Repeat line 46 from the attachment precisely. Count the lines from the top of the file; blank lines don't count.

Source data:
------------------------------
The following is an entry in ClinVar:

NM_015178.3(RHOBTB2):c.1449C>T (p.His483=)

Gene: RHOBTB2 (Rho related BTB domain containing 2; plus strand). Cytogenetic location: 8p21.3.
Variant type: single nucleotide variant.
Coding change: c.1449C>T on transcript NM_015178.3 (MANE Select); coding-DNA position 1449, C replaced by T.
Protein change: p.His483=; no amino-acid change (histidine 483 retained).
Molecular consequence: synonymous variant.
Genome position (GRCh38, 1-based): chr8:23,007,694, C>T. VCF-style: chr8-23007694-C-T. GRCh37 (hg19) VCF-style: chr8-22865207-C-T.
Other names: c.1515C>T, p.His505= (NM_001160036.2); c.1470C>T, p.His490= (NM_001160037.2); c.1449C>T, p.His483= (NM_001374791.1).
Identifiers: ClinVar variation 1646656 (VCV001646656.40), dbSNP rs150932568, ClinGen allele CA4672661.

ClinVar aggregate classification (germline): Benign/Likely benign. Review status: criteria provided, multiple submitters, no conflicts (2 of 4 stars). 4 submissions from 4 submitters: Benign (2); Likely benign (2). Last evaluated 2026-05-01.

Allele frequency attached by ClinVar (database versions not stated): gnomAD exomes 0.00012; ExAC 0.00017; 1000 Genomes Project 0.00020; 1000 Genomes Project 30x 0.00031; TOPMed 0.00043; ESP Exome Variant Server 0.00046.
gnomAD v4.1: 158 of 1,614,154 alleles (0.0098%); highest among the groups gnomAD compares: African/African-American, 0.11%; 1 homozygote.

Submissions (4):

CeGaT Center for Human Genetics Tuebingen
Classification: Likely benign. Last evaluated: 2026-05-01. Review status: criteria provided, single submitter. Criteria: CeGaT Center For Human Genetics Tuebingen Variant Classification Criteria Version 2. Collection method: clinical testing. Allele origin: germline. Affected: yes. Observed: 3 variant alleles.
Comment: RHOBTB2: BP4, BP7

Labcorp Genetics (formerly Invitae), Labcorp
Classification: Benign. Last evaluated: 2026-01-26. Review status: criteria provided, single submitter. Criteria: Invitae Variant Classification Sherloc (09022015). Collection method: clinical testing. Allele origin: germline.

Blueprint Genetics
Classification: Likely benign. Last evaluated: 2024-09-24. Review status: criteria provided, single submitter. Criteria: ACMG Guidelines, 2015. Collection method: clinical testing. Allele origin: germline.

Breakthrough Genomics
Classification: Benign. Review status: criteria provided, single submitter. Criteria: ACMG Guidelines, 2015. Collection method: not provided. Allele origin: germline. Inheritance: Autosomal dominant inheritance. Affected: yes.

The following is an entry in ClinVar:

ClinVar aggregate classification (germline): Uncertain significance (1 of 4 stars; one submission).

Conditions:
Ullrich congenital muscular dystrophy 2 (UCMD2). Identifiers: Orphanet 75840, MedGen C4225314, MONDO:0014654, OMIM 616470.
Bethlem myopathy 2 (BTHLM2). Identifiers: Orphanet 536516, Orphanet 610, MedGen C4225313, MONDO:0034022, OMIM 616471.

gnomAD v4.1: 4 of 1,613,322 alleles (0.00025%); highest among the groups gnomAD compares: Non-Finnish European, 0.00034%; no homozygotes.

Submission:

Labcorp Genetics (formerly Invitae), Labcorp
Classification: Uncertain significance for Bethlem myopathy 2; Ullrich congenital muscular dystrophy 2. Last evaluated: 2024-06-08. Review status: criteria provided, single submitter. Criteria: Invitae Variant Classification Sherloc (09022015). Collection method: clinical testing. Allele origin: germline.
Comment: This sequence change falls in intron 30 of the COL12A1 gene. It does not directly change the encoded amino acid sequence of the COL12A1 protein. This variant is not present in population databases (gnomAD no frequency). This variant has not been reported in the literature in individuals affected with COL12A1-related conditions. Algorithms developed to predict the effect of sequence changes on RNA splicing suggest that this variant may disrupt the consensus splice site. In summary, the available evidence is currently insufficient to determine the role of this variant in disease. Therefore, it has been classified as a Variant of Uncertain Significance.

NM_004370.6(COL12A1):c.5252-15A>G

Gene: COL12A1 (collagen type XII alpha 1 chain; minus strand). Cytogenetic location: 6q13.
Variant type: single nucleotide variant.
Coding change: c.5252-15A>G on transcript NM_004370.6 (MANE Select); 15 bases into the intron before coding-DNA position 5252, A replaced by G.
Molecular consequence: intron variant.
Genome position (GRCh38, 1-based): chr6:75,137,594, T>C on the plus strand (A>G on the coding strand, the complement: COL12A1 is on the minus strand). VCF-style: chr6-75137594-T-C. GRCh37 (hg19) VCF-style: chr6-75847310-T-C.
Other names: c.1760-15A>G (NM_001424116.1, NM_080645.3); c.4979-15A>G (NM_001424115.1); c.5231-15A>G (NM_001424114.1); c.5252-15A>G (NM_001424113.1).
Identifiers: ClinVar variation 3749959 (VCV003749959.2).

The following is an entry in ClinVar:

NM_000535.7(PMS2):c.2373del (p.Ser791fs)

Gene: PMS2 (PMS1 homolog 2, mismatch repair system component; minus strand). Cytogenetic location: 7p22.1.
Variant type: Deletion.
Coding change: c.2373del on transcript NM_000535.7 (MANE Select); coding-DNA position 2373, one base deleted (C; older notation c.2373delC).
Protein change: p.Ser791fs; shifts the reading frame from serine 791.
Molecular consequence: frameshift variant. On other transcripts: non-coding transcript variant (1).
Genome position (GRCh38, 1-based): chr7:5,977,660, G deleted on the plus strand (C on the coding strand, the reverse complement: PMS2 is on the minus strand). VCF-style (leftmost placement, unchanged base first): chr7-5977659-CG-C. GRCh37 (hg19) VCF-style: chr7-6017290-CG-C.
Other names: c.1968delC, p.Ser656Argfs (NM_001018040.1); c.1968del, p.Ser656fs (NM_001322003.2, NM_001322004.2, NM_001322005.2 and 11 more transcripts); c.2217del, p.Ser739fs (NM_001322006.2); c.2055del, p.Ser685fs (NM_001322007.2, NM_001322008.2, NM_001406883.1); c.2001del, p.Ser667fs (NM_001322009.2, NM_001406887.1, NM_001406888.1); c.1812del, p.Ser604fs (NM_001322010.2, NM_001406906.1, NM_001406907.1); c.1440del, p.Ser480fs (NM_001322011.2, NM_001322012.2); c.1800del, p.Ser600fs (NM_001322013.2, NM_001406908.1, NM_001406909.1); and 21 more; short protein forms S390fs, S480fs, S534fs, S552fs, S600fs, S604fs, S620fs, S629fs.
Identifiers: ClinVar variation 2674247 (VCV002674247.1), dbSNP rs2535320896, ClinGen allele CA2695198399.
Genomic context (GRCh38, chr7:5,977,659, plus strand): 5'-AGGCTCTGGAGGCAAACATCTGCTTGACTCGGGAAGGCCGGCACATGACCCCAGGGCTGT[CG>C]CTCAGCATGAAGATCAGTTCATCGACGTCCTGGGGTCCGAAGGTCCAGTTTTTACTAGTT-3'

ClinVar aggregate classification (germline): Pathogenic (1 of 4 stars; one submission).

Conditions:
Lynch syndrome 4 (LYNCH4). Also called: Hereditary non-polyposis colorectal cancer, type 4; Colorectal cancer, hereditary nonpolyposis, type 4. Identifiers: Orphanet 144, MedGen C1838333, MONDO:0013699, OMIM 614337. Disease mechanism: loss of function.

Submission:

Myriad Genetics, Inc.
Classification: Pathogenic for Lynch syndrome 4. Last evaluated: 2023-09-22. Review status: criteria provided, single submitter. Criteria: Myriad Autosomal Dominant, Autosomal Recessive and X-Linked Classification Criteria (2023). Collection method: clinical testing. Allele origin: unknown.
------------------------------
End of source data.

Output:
Coding change: c.2373del on transcript NM_000535.7 (MANE Select); coding-DNA position 2373, one base deleted (C; older notation c.2373delC).